I recently got myself a HP Thin Client which I want to use for OpenWrt and bridge it to my ISP modem. I actually have this exact setup running right now, only the PC being used for the router is just overkill for the job, hence the thin client. Tbh, the thin client is also seriously more powerful than it needs to be for a home router but meh. Anyway, the thin client uses a weird power connector (it came without a PSU) which I later found was a "Smart Pin" connector used mainly on laptops. It has an outer ring and a central pin. So I ordered a cable with this connector on the end from e-bay, the outside of the outer ring is ground, the inside of the outering is +19.5v and the centre pin is the "Smart Pin". I have tonnes of laptop power supplies so I figured I'll just modify one with this cable. If I just connect +ve and -ve and leave the smart pin unconnected, the thin client doesn't power on. I tried doing some Googling and found a bunch of conflicting information ranging from 1-Wire ID to transistors/mosfets and the like. But the one that made sense was that the centre pin was just the middle of a resistor divider. So, I tested between ground and the smart pin on the thin client. It reads 73K ohms steady. So I'm thinking it's probably a low precision 75K resistor in the thin client. I'm assuming that different power supplies have different resistors between +ve and the smart pin, when plugged in the resistor in the PSU and the resistor in the device (laptop/thin client, whatever) form a resistor divider between +ve and ground, the device is then able to read the voltage at the middle of the divider to ascertain the PSU's current capacity.
That being the case, which I'm 99% sure it is as putting a 100K resistor between +ve and the smart pin allows the thin client to start up. But, it would be nice to figure out the correct resistor value I need for the PSU's current/power. It's a 19.5V 6.7A 130W PSU. I tried Googling for some kind of chart that lists the voltages at the smart pin. It may not be as simple as that though, as some devices apparently have different resistors to ground, so the voltage at the smart pin would be different for the same PSU, in which case the chart would need to list the resistor values required (as the device would know the voltages)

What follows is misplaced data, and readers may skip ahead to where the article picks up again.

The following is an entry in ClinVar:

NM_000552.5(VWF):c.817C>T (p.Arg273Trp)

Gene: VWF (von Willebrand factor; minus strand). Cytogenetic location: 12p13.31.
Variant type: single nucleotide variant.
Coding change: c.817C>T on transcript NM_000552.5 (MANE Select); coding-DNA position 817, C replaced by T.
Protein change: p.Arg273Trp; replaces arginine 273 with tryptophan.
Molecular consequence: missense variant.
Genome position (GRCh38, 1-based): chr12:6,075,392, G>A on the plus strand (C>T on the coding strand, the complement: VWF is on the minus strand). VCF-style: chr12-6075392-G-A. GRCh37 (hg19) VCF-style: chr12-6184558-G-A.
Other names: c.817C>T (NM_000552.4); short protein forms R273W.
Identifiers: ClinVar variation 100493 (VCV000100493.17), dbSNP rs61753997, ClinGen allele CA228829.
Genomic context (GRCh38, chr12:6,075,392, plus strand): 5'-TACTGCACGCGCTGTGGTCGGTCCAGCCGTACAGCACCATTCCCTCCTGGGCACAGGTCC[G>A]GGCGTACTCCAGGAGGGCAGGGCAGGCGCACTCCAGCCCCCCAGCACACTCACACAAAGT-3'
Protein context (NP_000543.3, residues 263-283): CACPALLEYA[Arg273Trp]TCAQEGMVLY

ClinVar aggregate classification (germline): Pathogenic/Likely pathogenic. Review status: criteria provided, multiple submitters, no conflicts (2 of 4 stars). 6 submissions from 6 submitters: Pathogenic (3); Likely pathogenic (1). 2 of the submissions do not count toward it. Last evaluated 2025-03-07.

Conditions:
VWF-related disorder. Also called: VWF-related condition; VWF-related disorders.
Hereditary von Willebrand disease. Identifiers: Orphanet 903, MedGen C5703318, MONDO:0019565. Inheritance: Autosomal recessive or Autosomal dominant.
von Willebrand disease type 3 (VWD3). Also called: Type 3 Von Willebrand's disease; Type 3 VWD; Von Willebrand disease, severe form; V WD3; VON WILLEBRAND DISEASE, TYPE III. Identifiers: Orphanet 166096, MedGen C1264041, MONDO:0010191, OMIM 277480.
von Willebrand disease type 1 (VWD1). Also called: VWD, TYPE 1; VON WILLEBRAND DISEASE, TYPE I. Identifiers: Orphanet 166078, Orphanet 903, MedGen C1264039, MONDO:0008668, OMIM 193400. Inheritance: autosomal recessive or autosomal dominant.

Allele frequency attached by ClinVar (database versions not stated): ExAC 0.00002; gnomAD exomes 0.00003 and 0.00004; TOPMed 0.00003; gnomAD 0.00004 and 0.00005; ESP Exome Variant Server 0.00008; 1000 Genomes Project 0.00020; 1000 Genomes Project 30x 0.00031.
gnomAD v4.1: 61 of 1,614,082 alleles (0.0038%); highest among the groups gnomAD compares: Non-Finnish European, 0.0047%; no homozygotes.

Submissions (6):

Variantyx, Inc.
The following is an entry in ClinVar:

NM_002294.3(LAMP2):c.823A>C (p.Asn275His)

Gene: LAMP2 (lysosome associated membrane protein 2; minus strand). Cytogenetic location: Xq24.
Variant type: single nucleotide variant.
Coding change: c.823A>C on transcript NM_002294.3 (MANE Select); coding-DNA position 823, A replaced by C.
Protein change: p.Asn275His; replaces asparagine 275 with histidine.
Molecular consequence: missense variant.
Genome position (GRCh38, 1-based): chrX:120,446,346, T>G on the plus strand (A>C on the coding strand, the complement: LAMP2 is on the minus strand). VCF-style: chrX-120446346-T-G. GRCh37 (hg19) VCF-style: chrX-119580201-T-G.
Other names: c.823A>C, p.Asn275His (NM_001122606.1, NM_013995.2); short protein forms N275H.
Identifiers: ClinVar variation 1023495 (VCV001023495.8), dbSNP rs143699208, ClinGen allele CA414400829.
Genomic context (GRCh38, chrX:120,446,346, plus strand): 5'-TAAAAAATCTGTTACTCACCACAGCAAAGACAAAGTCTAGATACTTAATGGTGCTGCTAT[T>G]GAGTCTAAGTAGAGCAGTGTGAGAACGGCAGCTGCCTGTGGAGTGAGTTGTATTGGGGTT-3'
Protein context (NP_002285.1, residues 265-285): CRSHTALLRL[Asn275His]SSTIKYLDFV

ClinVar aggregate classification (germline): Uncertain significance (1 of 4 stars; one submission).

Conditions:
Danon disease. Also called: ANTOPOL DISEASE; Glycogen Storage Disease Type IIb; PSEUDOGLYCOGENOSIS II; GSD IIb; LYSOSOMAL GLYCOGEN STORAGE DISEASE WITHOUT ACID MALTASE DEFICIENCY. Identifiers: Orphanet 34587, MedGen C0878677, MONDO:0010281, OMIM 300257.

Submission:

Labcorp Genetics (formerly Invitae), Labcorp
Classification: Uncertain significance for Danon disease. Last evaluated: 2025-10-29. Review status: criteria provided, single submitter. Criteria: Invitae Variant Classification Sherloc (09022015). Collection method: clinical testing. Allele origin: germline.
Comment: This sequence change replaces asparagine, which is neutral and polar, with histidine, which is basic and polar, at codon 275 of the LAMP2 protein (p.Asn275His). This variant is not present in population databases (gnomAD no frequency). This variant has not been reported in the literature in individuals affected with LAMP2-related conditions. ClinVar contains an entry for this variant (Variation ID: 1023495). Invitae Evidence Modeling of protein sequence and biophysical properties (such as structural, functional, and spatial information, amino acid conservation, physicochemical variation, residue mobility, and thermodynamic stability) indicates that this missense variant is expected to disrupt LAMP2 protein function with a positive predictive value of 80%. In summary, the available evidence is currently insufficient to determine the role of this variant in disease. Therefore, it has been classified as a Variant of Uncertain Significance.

Table of Contents
How do I bypass HP Smart PIN?
If you want to bypass it you can simply add a resistor between voltage and the smart pin. 430k will be good. The original resistor on HP power supplies is 390K. If the voltage of the center pin differs from 5V, the processor will run on 10% of its nominal performance.
How do I turn off HP Smart notifications?
Open the Devices and Printers folder, right-click the HP UPD, and then select Properties. Click the Device Settings tab. In the Installable Options section, set Printer Status Notification to either Enable or Disable. Click OK.
Can I turn off HP Support Assistant?
In Windows, search for and open Task Scheduler. Double-click Hewlett-Packard, then select HP Support Assistant. Select HP Support Assistant Quick Start in the top center panel. On the right panel, click Selected Item to expand the section, then select Disable.
What is HP Support Solutions Framework Windows 10?
HP Support Solutions Framework, also short for HPSSF, is a bundled program for many Hewlett-Packard computers and provides a common set of software interfaces, which used to manage and simplify access to the drivers, hardware, and BIOS settings in the operating Microsoft Windows Operating System.
Can I remove HP Sure connect?
Or, you can uninstall HP Sure Connect from your computer by using the Add/Remove Program feature in the Window’s Control Panel. When you find the program HP Sure Connect, click it, and then do one of the following: Windows Vista/7/8: Click Uninstall.
How do I get rid of bloatware on my HP laptop?
We’ll explain step by step how to remove pre-installed programs you don’t need.
- Open Uninstall a program. Open the Windows Start Menu, type ‘control panel’ and open the Control Panel.
- Remove the right bloatware. Here, you can see a list of all the programs on your laptop.
- Restarting your laptop.
What is HP Energy Star?